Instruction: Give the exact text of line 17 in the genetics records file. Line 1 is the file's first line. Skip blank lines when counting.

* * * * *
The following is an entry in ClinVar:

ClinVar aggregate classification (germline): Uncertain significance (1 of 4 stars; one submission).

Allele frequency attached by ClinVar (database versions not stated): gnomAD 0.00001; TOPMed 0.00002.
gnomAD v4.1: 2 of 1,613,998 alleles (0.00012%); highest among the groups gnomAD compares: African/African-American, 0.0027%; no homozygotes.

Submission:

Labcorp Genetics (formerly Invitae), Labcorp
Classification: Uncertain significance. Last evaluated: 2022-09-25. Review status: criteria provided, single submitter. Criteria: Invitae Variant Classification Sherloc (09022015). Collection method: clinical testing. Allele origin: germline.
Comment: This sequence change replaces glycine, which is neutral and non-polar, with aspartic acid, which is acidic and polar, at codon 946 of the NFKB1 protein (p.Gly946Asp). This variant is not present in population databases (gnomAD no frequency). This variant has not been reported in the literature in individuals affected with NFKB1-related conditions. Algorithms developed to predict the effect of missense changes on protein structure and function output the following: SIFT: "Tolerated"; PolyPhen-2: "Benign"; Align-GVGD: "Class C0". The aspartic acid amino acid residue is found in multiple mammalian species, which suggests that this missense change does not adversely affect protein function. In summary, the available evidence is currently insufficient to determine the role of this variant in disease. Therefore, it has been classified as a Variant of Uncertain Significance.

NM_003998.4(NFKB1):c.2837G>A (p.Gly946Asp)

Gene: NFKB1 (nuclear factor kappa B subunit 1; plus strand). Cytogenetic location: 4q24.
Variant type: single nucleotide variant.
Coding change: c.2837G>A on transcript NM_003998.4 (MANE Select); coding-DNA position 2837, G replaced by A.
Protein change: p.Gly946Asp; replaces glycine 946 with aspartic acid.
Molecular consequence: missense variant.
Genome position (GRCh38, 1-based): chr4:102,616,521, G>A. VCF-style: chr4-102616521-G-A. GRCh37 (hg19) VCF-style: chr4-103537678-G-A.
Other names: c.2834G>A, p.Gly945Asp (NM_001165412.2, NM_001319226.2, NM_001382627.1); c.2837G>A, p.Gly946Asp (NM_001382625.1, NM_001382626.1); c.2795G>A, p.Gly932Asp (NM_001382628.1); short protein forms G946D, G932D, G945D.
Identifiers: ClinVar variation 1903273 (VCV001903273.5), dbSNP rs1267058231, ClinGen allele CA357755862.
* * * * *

Identifiers: ClinVar variation 1903273 (VCV001903273.5), dbSNP rs1267058231, ClinGen allele CA357755862.